Christ for People rests on the idea that hearing the gospel is the way to salvation and it has power, no matter the cognitive ability of the person listening. "Sometimes people think there's a different way to heaven if you're disabled," said Anderson, mentioning the girl who asked him if her disabled brother went to heaven. He asked her, "Well, did you tell him about Jesus?"
Standing before the crowd at their end-of-year picnic, Anderson talks about the different ways we show love to each other-through touch or by word or kindness-then explains how Jesus showed love by dying for our sins and forgiving us. He doesn't shy away from theological terms: "Remission. Can you say that-remission?" he asks. They chorus it back and he says it means God says of their sin, "Forget it!" He gives a concrete application: "Every day, wake up and say, 'Lord, thank you for loving me.'" His words are simple without being patronizing, profound but still accessible.
Anderson visits about 50 group homes on varying schedules. One day, late in June, Anderson sat in a sunny living room with big bay windows showing grass and trees outside. Four frail older women rested in big armchairs with their feet propped up, next to little tables with birdhouse knickknacks scattered about. The mood was subdued due to a recent death and their caretaker kept brimming over with tears.
He played his guitar and sang old hymns-"How Great Thou Art," "I've Got a Home in Glory Land," "There's Power in the Blood"-in a smooth voice that people have compared to James Taylor's. The music unlocked wistful memories. Ellen, who used to be a Sunday School superintendent, said, "I can see myself standing in front of the church, in front of the kids singing that song." He told her, "You sang that song like Doris Day!" Ava remembered her grandfather singing "The Old Rugged Cross" for a church solo. Suddenly a woman who spent the afternoon in an empty doze woke up and quoted a line to an old Kenny Rogers song.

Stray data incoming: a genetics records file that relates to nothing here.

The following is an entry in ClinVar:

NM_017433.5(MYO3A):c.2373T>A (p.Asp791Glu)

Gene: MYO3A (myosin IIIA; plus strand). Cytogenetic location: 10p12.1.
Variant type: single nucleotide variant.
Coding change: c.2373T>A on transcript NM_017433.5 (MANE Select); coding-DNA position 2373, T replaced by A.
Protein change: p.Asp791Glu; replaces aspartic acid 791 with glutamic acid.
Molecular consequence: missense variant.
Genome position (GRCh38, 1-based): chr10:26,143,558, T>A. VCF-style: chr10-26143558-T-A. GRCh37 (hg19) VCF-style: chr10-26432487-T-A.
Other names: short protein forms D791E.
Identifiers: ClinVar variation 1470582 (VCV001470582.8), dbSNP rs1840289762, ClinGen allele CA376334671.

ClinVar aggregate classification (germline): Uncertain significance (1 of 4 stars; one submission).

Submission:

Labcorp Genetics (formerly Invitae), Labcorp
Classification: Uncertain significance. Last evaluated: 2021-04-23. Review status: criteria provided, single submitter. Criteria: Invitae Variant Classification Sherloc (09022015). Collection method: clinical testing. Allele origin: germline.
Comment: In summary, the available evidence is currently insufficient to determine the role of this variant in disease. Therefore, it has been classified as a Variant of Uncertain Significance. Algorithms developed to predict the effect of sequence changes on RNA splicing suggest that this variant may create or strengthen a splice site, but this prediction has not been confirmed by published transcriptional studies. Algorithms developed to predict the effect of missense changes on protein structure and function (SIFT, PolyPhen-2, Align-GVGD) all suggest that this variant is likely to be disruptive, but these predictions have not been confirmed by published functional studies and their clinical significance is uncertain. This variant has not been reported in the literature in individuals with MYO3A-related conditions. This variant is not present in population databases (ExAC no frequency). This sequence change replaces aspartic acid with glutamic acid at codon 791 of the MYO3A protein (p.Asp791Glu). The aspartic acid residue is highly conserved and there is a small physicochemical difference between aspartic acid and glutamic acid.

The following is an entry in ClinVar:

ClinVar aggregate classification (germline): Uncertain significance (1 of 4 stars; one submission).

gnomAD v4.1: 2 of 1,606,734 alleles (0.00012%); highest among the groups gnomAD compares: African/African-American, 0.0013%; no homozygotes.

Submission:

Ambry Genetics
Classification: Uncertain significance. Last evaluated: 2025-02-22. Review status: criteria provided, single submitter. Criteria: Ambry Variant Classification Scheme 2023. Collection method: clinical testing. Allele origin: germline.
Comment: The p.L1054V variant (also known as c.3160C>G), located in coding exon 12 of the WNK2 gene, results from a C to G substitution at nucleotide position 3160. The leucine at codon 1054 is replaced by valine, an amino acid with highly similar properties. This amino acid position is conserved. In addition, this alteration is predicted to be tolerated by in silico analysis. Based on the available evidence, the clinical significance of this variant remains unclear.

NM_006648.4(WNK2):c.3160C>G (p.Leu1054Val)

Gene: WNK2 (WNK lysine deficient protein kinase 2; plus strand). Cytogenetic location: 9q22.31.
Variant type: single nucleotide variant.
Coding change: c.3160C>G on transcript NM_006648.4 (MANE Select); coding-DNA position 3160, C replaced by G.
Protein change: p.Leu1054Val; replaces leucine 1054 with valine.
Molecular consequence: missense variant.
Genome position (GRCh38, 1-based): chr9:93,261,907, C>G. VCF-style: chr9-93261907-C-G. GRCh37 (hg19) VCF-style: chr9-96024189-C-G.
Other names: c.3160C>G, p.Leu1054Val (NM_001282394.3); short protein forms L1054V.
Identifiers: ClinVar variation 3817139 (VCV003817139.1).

The next group home took Anderson back to Mt. Olivet Rolling Acres, where he first started out at the age of 13. He pointed out a black-and-white photo of children he knew then and has since seen grow old. Matthew, a new resident who hadn't said a word last time, asked for prayer for his mom and said when he prayed to become a Christian, "I got a good feeling in my heart." Anderson told him, "It means you're forgiven," and counseled him to do God's work. At the third home, Mike belted every line of every song a moment after Anderson sang it. Anderson high-fived him and drew out a quiet resident: "You're being too serious, Stephen! Gotta lighten up!"
Anderson always closes his church services with the same song: "Bind Us Together." At the end of the picnic, everyone-from parents to children to the woman who has spent her life caring for disabled foster siblings-joined hands and swayed unsteadily. Someone blew tunelessly into a harmonica. Everyone was off key, not everyone knew the words or could even say them, but they all knew the ritual.
People always mention this as a moment that moves them. One dad said he whispers this song to his autistic son to calm him. Volunteer Jim Miller said, with some wonder, "It doesn't matter who they're standing next to. They'll hold their hand. They'll put their arm around them. I see a gentle acceptance in that community that we don't always see in the 'regular culture.'"
He laughed: "Then we go wolf down cookies. They like that, too."
For more information on this year's Hope Award for Effective Compassion and to read profiles of other nominated organizations from this year and previous years, click here.
Christ for People
• 500 disabled people served
• 20 volunteers
• Serves in seven counties
• Enlists support of 10 churches
• Helped build a church and orphanage in Haiti, sponsors Haitian children, and donates Haitian Bibles to pastors and prisoners.
• 2008 expenses: $98,691.15
• 2008 income: $104,856.19